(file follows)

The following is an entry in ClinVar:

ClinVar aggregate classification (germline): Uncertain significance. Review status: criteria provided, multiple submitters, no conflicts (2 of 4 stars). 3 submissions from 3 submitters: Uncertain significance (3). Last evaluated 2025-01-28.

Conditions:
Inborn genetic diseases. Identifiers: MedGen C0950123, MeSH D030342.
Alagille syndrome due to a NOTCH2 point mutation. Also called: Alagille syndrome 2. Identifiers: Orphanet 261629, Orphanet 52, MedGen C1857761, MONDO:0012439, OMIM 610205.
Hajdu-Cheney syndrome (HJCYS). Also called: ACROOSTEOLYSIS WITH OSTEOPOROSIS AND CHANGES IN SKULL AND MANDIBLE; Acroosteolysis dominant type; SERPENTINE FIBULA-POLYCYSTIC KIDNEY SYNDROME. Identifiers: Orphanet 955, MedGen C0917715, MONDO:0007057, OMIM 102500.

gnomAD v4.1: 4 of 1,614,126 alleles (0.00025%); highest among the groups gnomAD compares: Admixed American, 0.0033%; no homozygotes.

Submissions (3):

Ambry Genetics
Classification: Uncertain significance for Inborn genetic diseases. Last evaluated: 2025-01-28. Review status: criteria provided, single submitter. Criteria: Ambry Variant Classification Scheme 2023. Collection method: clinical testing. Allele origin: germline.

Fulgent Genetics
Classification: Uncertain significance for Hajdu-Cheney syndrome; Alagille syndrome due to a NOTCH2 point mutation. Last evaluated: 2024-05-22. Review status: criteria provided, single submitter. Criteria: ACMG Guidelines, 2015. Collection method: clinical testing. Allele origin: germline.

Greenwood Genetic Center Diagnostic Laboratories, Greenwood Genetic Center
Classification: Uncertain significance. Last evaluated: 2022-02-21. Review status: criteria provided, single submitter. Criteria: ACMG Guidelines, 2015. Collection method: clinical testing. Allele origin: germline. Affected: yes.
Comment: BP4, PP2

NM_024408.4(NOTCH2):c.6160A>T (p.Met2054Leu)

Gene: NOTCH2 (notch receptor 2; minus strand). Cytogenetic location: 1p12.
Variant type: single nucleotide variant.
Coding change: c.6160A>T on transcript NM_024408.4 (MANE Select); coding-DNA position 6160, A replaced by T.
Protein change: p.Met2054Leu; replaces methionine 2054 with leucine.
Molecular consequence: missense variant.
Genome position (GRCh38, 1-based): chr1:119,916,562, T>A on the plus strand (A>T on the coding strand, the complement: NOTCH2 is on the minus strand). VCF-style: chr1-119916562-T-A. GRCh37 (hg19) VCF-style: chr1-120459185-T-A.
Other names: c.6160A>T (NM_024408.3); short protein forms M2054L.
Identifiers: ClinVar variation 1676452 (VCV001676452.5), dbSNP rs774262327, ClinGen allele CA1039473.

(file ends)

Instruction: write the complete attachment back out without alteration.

The following is an entry in ClinVar:

ClinVar aggregate classification (germline): Uncertain significance. Review status: criteria provided, multiple submitters, no conflicts (2 of 4 stars). 3 submissions from 3 submitters: Uncertain significance (3). Last evaluated 2025-01-28.

Conditions:
Inborn genetic diseases. Identifiers: MedGen C0950123, MeSH D030342.
Alagille syndrome due to a NOTCH2 point mutation. Also called: Alagille syndrome 2. Identifiers: Orphanet 261629, Orphanet 52, MedGen C1857761, MONDO:0012439, OMIM 610205.
Hajdu-Cheney syndrome (HJCYS). Also called: ACROOSTEOLYSIS WITH OSTEOPOROSIS AND CHANGES IN SKULL AND MANDIBLE; Acroosteolysis dominant type; SERPENTINE FIBULA-POLYCYSTIC KIDNEY SYNDROME. Identifiers: Orphanet 955, MedGen C0917715, MONDO:0007057, OMIM 102500.

gnomAD v4.1: 4 of 1,614,126 alleles (0.00025%); highest among the groups gnomAD compares: Admixed American, 0.0033%; no homozygotes.

Submissions (3):

Ambry Genetics
Classification: Uncertain significance for Inborn genetic diseases. Last evaluated: 2025-01-28. Review status: criteria provided, single submitter. Criteria: Ambry Variant Classification Scheme 2023. Collection method: clinical testing. Allele origin: germline.

Fulgent Genetics
Classification: Uncertain significance for Hajdu-Cheney syndrome; Alagille syndrome due to a NOTCH2 point mutation. Last evaluated: 2024-05-22. Review status: criteria provided, single submitter. Criteria: ACMG Guidelines, 2015. Collection method: clinical testing. Allele origin: germline.

Greenwood Genetic Center Diagnostic Laboratories, Greenwood Genetic Center
Classification: Uncertain significance. Last evaluated: 2022-02-21. Review status: criteria provided, single submitter. Criteria: ACMG Guidelines, 2015. Collection method: clinical testing. Allele origin: germline. Affected: yes.
Comment: BP4, PP2

NM_024408.4(NOTCH2):c.6160A>T (p.Met2054Leu)

Gene: NOTCH2 (notch receptor 2; minus strand). Cytogenetic location: 1p12.
Variant type: single nucleotide variant.
Coding change: c.6160A>T on transcript NM_024408.4 (MANE Select); coding-DNA position 6160, A replaced by T.
Protein change: p.Met2054Leu; replaces methionine 2054 with leucine.
Molecular consequence: missense variant.
Genome position (GRCh38, 1-based): chr1:119,916,562, T>A on the plus strand (A>T on the coding strand, the complement: NOTCH2 is on the minus strand). VCF-style: chr1-119916562-T-A. GRCh37 (hg19) VCF-style: chr1-120459185-T-A.
Other names: c.6160A>T (NM_024408.3); short protein forms M2054L.
Identifiers: ClinVar variation 1676452 (VCV001676452.5), dbSNP rs774262327, ClinGen allele CA1039473.